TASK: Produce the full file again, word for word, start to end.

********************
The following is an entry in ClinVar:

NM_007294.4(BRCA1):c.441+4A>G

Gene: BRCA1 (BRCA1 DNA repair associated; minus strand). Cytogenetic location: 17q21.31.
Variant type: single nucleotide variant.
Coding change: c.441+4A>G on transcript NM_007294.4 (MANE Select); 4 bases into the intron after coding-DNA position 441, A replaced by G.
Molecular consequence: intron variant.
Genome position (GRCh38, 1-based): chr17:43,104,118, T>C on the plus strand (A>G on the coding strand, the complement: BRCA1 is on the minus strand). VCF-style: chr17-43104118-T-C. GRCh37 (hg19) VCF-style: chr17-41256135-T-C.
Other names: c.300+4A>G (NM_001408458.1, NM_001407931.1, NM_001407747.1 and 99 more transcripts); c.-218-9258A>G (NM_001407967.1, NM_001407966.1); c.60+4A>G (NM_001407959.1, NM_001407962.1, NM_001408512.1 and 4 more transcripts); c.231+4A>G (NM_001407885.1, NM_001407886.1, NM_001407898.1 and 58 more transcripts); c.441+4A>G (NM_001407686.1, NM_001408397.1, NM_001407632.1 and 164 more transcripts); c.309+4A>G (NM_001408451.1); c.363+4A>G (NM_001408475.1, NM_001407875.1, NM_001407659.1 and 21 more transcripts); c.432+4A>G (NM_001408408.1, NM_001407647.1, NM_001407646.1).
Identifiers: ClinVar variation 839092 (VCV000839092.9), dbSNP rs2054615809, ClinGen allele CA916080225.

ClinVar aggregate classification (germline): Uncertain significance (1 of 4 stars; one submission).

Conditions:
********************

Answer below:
The following is an entry in ClinVar:

NM_007294.4(BRCA1):c.441+4A>G

Gene: BRCA1 (BRCA1 DNA repair associated; minus strand). Cytogenetic location: 17q21.31.
Variant type: single nucleotide variant.
Coding change: c.441+4A>G on transcript NM_007294.4 (MANE Select); 4 bases into the intron after coding-DNA position 441, A replaced by G.
Molecular consequence: intron variant.
Genome position (GRCh38, 1-based): chr17:43,104,118, T>C on the plus strand (A>G on the coding strand, the complement: BRCA1 is on the minus strand). VCF-style: chr17-43104118-T-C. GRCh37 (hg19) VCF-style: chr17-41256135-T-C.
Other names: c.300+4A>G (NM_001408458.1, NM_001407931.1, NM_001407747.1 and 99 more transcripts); c.-218-9258A>G (NM_001407967.1, NM_001407966.1); c.60+4A>G (NM_001407959.1, NM_001407962.1, NM_001408512.1 and 4 more transcripts); c.231+4A>G (NM_001407885.1, NM_001407886.1, NM_001407898.1 and 58 more transcripts); c.441+4A>G (NM_001407686.1, NM_001408397.1, NM_001407632.1 and 164 more transcripts); c.309+4A>G (NM_001408451.1); c.363+4A>G (NM_001408475.1, NM_001407875.1, NM_001407659.1 and 21 more transcripts); c.432+4A>G (NM_001408408.1, NM_001407647.1, NM_001407646.1).
Identifiers: ClinVar variation 839092 (VCV000839092.9), dbSNP rs2054615809, ClinGen allele CA916080225.

ClinVar aggregate classification (germline): Uncertain significance (1 of 4 stars; one submission).

Conditions: